The Great Gatsby is one of those novels that you should have read in high school, but you probably didn’t. Even if you did, it is worth reading again as an adult to appreciate the message within. I love teaching this to 11th graders, and overall they enjoy the story of this extended soap opera of the rich and not-so-famous.
Nick Carraway is friends with Jay Gatsby who chasing after Daisy who is married to Tom who is having an affair with Myrtle who is married to George. There are lavish parties, adulterous affairs, violence, mint juleps, uncut books, beautiful shirts, and my hands-down favorite of all-time literary symbol: a huge billboard over the “valley of ashes.” The eyes of T. J. Eckleberg watch over the sin and human depravity going to and fro from Long Island to New York City. This is not your run-of-the-mill dull tale to read in your English class about pompous Englishmen and puffy Victorian dresses. It speaks volumes of human strivings, sacrifice, sin, and propitiation.
Even if you haven’t read it, you probably know that The Great Gatsby is about the American Dream, best symbolized by the first glimpse that Nick has of Jay Gatsby: his arms extended to a distant green light. Gatsby, like all of us, reach and strive for our dreams, to be like the Platonic conception of ourselves. Unlike the Horatio Alger stories, this does not end with hope and success.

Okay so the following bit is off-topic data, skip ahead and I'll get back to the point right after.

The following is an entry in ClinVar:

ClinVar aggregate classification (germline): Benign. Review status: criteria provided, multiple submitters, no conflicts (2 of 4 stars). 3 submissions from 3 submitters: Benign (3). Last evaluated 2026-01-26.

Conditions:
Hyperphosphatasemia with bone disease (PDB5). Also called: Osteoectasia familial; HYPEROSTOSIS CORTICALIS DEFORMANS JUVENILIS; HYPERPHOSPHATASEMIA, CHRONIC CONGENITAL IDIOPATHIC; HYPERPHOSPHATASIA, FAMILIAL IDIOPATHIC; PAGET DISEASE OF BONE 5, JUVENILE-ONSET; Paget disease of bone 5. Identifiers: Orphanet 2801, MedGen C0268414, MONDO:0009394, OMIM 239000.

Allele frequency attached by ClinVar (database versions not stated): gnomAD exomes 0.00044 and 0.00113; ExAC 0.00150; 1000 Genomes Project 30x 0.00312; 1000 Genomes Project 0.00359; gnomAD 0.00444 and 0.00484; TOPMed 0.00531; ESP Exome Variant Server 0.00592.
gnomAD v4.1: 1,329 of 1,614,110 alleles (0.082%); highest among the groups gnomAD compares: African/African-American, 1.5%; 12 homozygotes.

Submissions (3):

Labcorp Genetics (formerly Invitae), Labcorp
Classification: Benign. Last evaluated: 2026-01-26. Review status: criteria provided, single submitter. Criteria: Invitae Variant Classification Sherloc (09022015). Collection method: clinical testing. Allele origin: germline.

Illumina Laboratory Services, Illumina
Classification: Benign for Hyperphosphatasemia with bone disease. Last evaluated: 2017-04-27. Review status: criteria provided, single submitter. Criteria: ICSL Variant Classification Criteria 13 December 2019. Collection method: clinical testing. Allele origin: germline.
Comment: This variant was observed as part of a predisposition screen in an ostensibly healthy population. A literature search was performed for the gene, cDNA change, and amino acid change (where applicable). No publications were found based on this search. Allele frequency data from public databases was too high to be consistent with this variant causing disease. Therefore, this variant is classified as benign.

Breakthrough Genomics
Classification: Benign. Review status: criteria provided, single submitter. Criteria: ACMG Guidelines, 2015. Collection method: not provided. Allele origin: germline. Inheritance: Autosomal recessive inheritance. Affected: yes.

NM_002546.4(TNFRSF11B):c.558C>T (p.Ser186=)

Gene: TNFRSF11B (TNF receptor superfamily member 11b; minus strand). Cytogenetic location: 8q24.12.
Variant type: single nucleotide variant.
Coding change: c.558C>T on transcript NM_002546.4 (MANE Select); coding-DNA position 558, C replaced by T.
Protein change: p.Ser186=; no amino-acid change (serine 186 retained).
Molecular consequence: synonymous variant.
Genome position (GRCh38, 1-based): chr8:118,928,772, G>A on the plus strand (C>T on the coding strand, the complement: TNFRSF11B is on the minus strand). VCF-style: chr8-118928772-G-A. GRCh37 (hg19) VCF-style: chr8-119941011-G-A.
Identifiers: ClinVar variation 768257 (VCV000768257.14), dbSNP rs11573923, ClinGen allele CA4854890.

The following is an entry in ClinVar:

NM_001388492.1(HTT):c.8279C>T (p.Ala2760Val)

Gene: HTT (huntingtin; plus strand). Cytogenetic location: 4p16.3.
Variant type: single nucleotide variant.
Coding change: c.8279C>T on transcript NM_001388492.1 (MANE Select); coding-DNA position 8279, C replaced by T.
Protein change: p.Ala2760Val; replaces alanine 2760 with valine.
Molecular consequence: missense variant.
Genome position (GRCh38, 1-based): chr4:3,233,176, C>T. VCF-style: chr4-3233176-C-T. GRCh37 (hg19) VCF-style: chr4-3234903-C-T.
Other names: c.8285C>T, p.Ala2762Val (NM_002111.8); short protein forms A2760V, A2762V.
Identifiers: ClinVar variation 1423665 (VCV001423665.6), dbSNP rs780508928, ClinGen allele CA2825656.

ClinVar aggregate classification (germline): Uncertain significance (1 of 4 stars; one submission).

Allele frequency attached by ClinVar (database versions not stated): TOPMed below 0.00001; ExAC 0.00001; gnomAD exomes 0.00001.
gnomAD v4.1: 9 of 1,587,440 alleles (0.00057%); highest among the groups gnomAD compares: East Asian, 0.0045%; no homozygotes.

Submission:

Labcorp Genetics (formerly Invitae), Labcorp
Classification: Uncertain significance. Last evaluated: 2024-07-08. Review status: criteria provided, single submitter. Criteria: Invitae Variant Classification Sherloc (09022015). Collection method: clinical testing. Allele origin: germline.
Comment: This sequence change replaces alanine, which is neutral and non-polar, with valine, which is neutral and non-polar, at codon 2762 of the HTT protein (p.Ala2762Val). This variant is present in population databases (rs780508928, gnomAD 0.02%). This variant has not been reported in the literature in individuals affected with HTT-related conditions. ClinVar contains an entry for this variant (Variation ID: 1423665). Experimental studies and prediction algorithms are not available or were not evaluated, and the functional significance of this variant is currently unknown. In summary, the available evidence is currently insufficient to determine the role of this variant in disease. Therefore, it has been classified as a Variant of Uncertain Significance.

Gatsby believed in the green light, the orgastic future that year by year recedes before us. It eluded us then, but that’s no matter — to-morrow we will run faster, stretch out our arms farther. . . . And one fine morning ——
So we beat on, boats against the current, borne back ceaselessly into the past.
We all die on that “one fine morning,” but that doesn’t stop us from reaching out farther to that green light, Old Sport.